Which is why it makes perfect sense to maybe examine some evidence.

How comfortable did Hamilton and in effect, Mercedes seem at the conclusion of the 2017 Monaco Grand Prix, for instance, where Wolff’s side had just no answer to match the Italian team’s race pace?

Who’d have thought that despite backstabbing Raikkonen at Monaco (Kimi was called to pit a lap before the halfway stage to give Vettel the track position) in a bid to favour Vettel, where the Finn was certain to win, Ferrari would still concede the championship to Mercedes?

In similar vein, who’d have thought that despite the faultless wins by Vettel at the 2017 and 2018 races at Australia, Ferrari would still find a way to lose the grasp of the world championship despite beginning the season in commanding fashion?

Was the 2018 Italian Grand Prix not (sufficiently) evident of the fact that despite having a great car, which wasn’t the case in 2016, all that Vettel succeeded in doing was to spin instead of keeping cool under pressure much like Lewis?

Oh, the Tifosi’s pain at hearing the commentators exclaim, “Lewis.. the master of Monza,” which is when it was supposed to have been Ferrari’s hunting ground!

Did “second fiddle” Raikkonen not fight it out by taking upon himself the challenge of stopping Hamilton at Monza when Vettel could perhaps have led the charge instead of buckling under pressure?

Surely, Ferrari did win and win big by taking battleground Silverstone, especially the 2018 contest all thanks to Seb and later, sparkled at Spa Franchorchamps. But just how wide a gap were the Italian side able to create over Mercedes on the mental side of things?

Did it not come down to which of the two among Ferrari and Mercedes tackled pressure better?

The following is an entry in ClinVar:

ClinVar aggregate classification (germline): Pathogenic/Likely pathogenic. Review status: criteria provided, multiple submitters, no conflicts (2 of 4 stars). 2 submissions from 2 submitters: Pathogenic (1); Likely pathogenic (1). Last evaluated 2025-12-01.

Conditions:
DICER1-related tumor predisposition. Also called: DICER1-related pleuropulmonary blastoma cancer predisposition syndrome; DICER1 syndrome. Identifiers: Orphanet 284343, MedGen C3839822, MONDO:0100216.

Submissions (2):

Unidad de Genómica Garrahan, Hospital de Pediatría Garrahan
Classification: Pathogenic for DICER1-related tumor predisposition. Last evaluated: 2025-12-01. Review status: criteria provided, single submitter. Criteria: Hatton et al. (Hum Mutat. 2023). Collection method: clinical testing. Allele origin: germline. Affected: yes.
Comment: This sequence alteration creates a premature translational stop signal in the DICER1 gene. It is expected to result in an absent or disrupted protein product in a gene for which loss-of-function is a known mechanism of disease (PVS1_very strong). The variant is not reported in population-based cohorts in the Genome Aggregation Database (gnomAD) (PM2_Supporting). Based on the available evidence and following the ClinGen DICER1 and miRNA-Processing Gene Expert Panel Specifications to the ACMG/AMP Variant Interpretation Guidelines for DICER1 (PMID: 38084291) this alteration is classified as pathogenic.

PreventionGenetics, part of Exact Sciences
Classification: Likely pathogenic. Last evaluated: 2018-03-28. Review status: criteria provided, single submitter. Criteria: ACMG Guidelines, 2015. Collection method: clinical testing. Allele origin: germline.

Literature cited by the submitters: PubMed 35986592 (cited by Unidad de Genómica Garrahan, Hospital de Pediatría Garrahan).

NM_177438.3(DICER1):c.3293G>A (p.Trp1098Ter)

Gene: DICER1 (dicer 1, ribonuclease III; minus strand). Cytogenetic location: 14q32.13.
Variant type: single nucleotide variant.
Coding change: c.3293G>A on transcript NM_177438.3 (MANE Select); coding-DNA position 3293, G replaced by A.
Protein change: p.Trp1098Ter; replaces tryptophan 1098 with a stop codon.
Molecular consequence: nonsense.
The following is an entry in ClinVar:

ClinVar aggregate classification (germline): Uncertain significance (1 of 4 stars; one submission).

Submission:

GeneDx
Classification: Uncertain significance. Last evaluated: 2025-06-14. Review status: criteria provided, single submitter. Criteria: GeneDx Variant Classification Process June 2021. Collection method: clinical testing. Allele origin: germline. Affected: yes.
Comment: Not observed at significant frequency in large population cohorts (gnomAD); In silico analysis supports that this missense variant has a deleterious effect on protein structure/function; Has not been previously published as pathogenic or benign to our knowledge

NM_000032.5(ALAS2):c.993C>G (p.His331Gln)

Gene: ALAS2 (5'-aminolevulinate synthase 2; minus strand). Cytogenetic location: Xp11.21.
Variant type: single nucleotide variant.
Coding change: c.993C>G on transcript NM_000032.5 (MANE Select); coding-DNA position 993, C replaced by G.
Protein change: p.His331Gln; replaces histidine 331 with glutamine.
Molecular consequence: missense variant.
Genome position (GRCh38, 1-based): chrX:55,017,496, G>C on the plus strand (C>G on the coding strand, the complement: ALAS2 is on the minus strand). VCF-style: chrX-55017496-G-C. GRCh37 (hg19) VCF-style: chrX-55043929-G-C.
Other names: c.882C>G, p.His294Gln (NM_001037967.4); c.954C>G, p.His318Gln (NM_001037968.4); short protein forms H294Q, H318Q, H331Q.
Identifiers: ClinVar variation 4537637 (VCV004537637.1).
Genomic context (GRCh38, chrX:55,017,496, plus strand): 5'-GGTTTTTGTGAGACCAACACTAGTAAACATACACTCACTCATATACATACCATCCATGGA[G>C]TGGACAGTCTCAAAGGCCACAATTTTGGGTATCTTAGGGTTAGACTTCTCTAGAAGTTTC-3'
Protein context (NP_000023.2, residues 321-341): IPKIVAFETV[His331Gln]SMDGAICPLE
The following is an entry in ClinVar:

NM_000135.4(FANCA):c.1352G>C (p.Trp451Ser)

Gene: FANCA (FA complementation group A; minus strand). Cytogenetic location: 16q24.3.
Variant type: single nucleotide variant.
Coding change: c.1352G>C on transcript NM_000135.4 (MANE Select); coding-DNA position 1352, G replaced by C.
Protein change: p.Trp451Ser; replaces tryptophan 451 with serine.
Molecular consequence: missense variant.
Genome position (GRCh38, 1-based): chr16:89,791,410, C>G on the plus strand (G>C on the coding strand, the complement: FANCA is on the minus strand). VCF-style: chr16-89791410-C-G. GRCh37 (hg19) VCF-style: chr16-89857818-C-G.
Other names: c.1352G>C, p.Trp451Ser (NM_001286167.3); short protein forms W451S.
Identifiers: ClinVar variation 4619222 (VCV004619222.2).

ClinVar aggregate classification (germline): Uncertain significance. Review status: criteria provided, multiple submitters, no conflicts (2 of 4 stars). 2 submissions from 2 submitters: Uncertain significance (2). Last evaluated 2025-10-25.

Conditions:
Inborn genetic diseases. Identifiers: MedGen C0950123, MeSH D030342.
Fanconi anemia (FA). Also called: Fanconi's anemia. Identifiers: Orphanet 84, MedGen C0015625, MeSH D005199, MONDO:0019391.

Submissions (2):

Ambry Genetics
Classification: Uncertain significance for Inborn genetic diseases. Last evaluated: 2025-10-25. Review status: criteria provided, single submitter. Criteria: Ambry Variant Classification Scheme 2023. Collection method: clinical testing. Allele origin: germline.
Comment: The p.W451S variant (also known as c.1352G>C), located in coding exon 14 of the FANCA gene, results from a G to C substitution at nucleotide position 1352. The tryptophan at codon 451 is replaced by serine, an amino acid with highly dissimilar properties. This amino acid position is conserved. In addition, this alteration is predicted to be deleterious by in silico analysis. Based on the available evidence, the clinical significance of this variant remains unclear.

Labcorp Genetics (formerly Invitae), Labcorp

Anyhow, three years have gone by since the massively interesting 2019 Singapore Grand Prix, an event that saw Ferrari deliver a red-letter day.

But just what do we see today?

The Ferrari predicament is majorly all thanks to Verstappen’s Max-imum attack and the relentlessness shown by George Russell and Sergio Perez, in parts.

It’s not that the Italian legend isn’t trying; it’s just that their main opponents are competing on a different plane this year.

Verstappen’s dauntless drives, whether at Imola or Zandvoort, have left nothing to the imagination

Moreover, to emerge second best, which can only be accepted with glee by anyone who’s either given up competing or has nothing else left to offer after a series of dismal attempts, Ferrari should chin up and hold their heads high.

They’ve actually pushed Red Bull at events like Sakhir, Baku, Miami, Le Castellet, and Spielberg in a way few others can. And that’s when not all these races carried a Ferrari hot stepper on the podium.

Having said so, akin to how a championship would seem uninteresting in the absence of Ferrari, imagine the side’s woes when it did  that by virtue of several mistakes  Now, how about this: Imagine how 2022 would have been for the die-hard fan, who‘s had to put up with “mediocre Ferrari” on so many occasions?

Imagine seeing the strategy department struggling to put together one on an evening where wearing grievously low-rise denim wasn’t already annoying enough?

Why Ferrari must bounce back and aim for ideally a 1-2 at Singapore is also down to the fact that they’d not like to lose the faith of those who’ve unabashedly stuck to them.

And that’s not just the Tifosi, but also Formula 1’s noted commentators. Experts, who despite being at loss of words in seeing several wins simply conceded to Red Bull, cannot hide the passion for red and the curiosity with which they follow Leclerc and Sainz on track!

While the Italians revel – and rightly so- each time they say “Forza Ferrari,” when will the globetrotting Motorsport fan experience that moment, which convinces him to join the chorus?

Over to Charles and Carlos for Singapore now!

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Dev Tyagi
Dev Tyagi
Dravid believer, admirer of - the square drive, Drew Barrymore, Germany, Finland, Electric Mobility, simplicity and the power of the written word! Absolutely admire contributing to KyroSports